With his new book, Tukiliit, Norman Hallendy gives the world both a beautiful love letter about Canada’s north and a better understanding of the stone figures the Inuit have been building there for centuries.
Mr. Hallendy has been travelling to the north since 1958. He first went there, as it happens, not out of a desire to understand the Inuit culture, but to raise enough money to go to art school in central Canada.
“What drew me to the north was necessity,” said Mr. Hallendy, in a telephone interview from his home just outside of Ottawa, Ont. “My father asked me if I wanted to take law, engineering or medicine at university. I told him I wanted to study art. He told me to pay my own way.”
He started working with mine exploration companies in the north, mostly during the summer months. That allowed him to study at the Ontario College of Art in Toronto. Later, after completing post-graduate work in Europe, he returned to Canada but was unable to find suitable employment.
Again, he turned to the mining companies for work. And thus, an unending love affair with the north was started.
Mr. Hallendy became fascinated with Inuit culture and began to bond with the people.
Eventually, they named him Apirsuqti, which means “the inquisitive one” in Inuktitut.
Mr. Hallendy spent many hours with elders, learning their stories and their history. He also learned how to speak Inuktitut, although he jokingly says he speaks it badly.
So you think you know Canada? If you think every inuksuk is the same, then you will want to read Tukiliit.
In the book, Mr. Hallendy goes into detail about the differences between the various types of stone figures and his beautiful photographs provide illustration.
“Think of an inuksuk as a message,” said Mr. Hallendy. “That message should remind you of something, for example, a good place to hunt.”
An inuksuk acts in the capacity of a human. They act as helpers. They can indicate the depth of the snow in a given location, a safe or dangerous crossing place, the depth of a river, a spot where ice is dangerous in the spring, or a good place to fish or hunt.
They are also used as navigational aids by showing the best route between two given points, or the direction to the mainland from an island, to list just two examples.
Mr. Hallendy also describes other types of stone figures and their importance.
An innunguaq, for example, refers to an object in the likeness of a person. It may be a doll, a stone shaped like a human or large figure constructed of stones and placed in the landscape. Sometimes they are erected as a memorial.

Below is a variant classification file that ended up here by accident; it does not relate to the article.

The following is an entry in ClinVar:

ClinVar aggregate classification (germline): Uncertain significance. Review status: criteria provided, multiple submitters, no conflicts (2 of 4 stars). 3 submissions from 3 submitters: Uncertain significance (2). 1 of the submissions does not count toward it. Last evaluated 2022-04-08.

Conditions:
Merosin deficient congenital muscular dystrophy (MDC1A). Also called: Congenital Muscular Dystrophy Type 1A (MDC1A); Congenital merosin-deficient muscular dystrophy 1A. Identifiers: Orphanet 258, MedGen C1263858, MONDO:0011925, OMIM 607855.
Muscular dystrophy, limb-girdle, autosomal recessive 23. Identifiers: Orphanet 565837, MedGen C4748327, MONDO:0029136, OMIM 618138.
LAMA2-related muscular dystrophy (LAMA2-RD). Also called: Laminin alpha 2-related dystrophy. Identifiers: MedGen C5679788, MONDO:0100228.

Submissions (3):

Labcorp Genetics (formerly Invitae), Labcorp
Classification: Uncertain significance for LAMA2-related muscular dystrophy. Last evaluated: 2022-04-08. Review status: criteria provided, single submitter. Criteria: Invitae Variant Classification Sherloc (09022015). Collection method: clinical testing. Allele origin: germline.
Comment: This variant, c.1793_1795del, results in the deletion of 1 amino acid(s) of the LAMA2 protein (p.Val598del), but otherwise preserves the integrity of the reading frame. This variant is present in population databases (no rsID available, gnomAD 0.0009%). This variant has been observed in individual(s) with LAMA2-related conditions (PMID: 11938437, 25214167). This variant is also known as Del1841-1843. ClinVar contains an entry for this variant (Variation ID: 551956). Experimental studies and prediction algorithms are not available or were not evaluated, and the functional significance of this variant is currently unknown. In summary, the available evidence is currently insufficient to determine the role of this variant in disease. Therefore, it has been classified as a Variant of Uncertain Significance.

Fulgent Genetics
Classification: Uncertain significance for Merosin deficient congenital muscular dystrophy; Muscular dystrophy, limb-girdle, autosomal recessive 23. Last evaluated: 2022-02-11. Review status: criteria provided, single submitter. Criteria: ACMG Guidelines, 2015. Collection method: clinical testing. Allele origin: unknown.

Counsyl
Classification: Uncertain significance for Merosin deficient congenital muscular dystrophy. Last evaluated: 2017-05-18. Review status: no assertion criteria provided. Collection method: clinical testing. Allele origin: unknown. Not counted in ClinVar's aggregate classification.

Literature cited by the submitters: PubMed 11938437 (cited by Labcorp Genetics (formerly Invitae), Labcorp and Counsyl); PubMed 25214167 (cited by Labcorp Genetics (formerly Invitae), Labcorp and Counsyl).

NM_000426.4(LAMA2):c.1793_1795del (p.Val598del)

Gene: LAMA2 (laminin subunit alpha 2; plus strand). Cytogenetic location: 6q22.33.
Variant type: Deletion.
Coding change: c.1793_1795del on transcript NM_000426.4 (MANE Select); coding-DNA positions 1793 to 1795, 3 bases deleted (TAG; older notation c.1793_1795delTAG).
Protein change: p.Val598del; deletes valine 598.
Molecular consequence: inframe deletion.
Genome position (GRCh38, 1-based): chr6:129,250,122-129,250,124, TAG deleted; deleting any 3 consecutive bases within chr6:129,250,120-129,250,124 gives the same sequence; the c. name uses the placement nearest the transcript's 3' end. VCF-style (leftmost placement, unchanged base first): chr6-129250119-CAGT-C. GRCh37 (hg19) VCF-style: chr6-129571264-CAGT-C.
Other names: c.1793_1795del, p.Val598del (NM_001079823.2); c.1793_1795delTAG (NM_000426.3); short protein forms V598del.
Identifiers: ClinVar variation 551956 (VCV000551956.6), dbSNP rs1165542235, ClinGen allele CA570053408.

One example can be found at the Kandahar airfield in Afghanistan. It was built by members of the Princess Patricia’s Canadian Light Infantry as a memorial to four Canadian soldiers who were killed in 2002 when an American fighter pilot dropped a bomb on them.
From a political point of view, the north is currently very attractive. With the potential of having vast amounts of oil, gas and minerals, everyone wants to lay claim to it.
Culturally and environmentally, Canada’s north is not as revered as Mr. Hallendy thinks it should be.
“We have been inundated for the last 50 years with (outside culture and media),” said Mr. Hallendy. “The north for us is a forbidden place, generally speaking. But it is not a forbidden place. It is a very beautiful place. Canadians have a way of not praising or looking into our own history.”
Mr. Hallendy has also seen significant changes in the climate since he first went north in 1958.
Small rain ponds that once held a reliable water supply have gone. They have not just temporarily dried up, but have completely disappeared along with the life the ponds once supported.
What does he want Canadians to take from the book?
“A sense of wonder,” he said. “It is a place where one can find a great deal to enjoy and admire. We do have a great country,” he said.
Mr. Hallendy is currently looking into donating his large collection of photographs to a Canadian cultural institution.
He plans to return to the north this summer, where he will be lecturing in Spitsbergen, north of the Arctic Circle.
Tukiliit may not have the size and weight of a typical coffee table book, but it certainly has the quality of one.
For more information please go to the Tukilik Foundation.
Photo: Author & photographer Norman Hallendy. Photo courtesy Douglas & McIntyre.
Saturday, April 04, 2009
Photo: A landmine survivor getting a new prosthetic at the Otto Bock Prosthetic Centre in Sarajevo.
Today, the world marks International Day for Mine Awareness and Assistance in Mine Action, and while there is much to be positive about, the statistics show that substantial work remains.
First the good news. Clearly, the Mine Ban Treaty (MBT) is working. To date,156 states have signed the MBT. Stockpiles are being destroyed, minefields are being cleared, and victims are being assisted.
Before the MBT became international law in 1999, it was estimated that more than 25,000 people became landmine victims each year. That figure has dropped dramatically. In 2007, Landmine Monitor identified 5,426 casualties caused by mines, explosive remnants of war (ERW), and victim-activated improvised explosive devices (IEDs).
Days like today remind the world to keep focused on the task at hand. Civil society groups need to keep pressuring the other 39 non-state parties to sign and ratify the MBT. Long-term mine action funds must be committed. Many demining NGOs are not operating at full capacity. Programs to re-integrate survivors must be expanded. Countries need to meet their MBT obligations in the alloted time – which unfortunately has proven impossible for some.
For MBT campaigners, complacency may be the greatest threat to achieving the goal of a mine-free world.
The vast majority of landmine victims are civilians. If politicians and corporate executives are entitled to their entitlements, surely landmine survivors are as well.